The implications of the Home Office decision to scrap the diploma of social work as the compulsory entrance requirement for the probation service are more far-reaching than the interests of the social work departments which are being squeezed and the probation lecturers whose jobs are on the line. The decision is testimony - if further testimony were needed - that the Government is still suspicious of higher education, still sceptical of the contribution universities make to professional training.
It follows the decision to move teacher training out of the university lecture halls and into the clamouring, overfull school classrooms, because, it is assumed by the Government, sitting-next-to-Nelly is the best way of doing things. This philosophy has hardly been an unmitigated success in teacher training as recent reports show. It limits horizons, reducing professional preparation to narrow training. Such an approach is inapproriate in these days of rapid change. The prospects for the new probation training scheme do not look promising.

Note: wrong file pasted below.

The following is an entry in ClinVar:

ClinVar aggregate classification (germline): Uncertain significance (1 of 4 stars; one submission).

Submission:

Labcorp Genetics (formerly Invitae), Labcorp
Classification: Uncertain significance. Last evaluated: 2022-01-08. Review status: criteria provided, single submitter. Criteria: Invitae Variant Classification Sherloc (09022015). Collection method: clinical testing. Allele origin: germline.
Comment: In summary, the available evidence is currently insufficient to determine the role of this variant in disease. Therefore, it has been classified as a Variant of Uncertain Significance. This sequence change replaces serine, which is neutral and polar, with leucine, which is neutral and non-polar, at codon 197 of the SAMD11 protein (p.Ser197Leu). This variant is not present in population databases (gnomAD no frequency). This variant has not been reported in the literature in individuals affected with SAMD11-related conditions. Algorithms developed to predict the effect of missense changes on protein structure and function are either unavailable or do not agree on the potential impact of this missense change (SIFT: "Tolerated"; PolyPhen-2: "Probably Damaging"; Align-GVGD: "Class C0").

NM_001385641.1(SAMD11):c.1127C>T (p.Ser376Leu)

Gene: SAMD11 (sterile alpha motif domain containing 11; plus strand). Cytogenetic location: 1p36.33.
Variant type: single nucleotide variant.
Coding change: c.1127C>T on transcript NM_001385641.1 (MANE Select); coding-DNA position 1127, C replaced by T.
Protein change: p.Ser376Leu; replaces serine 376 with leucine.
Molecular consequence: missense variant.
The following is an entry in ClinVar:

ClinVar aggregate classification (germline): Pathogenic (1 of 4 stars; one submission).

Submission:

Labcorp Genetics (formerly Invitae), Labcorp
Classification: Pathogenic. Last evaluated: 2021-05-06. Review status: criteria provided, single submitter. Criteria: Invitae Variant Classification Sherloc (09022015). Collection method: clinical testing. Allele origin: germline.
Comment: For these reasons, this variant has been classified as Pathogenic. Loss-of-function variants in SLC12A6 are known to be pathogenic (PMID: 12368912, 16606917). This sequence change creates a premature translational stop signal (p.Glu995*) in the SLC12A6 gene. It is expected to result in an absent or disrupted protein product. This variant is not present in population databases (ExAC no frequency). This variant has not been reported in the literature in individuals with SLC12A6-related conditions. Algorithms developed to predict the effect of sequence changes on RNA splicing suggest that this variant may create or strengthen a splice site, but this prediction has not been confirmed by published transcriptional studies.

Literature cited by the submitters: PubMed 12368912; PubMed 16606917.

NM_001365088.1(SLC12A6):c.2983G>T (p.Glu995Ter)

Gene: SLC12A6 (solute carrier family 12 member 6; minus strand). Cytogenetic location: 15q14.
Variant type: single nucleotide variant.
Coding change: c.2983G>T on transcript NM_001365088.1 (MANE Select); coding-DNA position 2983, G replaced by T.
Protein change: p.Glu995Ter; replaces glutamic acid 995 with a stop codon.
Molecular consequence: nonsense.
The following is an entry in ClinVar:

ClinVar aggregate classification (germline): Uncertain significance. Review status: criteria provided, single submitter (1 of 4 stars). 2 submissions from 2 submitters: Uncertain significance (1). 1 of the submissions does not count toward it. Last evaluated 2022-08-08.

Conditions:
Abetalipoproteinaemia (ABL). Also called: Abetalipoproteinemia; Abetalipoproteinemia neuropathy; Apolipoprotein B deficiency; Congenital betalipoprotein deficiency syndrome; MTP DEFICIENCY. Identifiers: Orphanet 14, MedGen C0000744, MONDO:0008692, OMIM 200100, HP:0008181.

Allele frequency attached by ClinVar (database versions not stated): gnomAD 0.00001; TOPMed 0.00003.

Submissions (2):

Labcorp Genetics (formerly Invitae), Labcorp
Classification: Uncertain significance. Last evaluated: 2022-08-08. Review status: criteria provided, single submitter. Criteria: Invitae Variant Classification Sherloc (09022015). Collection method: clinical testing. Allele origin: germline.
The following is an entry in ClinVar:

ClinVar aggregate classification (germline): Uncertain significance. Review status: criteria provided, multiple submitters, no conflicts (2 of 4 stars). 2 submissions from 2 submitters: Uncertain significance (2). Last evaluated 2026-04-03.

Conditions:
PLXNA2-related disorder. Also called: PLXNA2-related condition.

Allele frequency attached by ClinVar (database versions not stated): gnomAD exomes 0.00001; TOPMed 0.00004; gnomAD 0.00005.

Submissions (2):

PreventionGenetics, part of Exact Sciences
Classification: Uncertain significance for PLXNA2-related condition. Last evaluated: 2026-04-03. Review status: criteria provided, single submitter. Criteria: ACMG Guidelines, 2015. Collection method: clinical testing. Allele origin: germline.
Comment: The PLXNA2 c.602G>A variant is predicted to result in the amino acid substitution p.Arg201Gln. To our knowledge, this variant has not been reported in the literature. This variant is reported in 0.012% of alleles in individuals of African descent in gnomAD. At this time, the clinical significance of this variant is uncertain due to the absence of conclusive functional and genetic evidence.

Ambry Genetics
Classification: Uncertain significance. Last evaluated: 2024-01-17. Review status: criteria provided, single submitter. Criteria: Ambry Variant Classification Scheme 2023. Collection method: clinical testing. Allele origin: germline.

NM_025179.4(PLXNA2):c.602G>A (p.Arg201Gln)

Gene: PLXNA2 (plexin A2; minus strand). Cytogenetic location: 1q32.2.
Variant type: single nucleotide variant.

The decision also raises questions about the Government's approach to the criminal justice system. Universities have long provided the system not only with probation officers equipped to deal with the sensitive task of helping ex-prisoners out of porridge, but also with an essential resource of research and consultancy on policy issues like the balance between retribution and rehabilitation. Such involvement places a heavy responsiblity on academics as Christopher Cooper points out in the American context (pages 12-13). But that does not mean Government will do better without academic input. Such input is now in jeopardy, amid fears that a no-nonsense boot-camp philosophy is being given priority.